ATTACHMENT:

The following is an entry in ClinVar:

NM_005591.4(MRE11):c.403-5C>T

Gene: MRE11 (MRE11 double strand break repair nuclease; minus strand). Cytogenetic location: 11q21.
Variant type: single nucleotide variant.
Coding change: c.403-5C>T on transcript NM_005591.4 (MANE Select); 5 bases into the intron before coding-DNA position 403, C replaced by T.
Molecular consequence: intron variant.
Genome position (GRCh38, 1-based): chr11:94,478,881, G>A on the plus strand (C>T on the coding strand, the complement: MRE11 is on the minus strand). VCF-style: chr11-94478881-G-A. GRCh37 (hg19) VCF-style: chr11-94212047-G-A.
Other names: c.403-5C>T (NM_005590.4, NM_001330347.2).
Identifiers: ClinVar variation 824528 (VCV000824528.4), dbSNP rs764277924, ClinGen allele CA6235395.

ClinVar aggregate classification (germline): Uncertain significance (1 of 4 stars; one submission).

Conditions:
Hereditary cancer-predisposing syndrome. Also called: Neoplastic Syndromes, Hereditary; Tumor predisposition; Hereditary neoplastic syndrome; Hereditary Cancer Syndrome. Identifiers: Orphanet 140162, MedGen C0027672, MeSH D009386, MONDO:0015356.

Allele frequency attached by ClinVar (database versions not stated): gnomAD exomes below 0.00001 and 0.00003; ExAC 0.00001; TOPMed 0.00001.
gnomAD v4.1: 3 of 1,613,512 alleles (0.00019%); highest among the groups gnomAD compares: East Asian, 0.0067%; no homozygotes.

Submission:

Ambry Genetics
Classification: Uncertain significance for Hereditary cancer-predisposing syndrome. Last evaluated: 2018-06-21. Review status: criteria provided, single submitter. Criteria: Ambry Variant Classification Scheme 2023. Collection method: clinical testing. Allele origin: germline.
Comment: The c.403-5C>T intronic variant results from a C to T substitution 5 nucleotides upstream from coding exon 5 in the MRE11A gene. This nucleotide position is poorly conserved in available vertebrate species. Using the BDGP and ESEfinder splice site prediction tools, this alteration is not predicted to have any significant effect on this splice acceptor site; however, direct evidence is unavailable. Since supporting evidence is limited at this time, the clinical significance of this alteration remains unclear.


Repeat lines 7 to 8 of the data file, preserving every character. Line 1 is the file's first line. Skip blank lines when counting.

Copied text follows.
Genome position (GRCh38, 1-based): chr11:94,478,881, G>A on the plus strand (C>T on the coding strand, the complement: MRE11 is on the minus strand). VCF-style: chr11-94478881-G-A. GRCh37 (hg19) VCF-style: chr11-94212047-G-A.
Other names: c.403-5C>T (NM_005590.4, NM_001330347.2).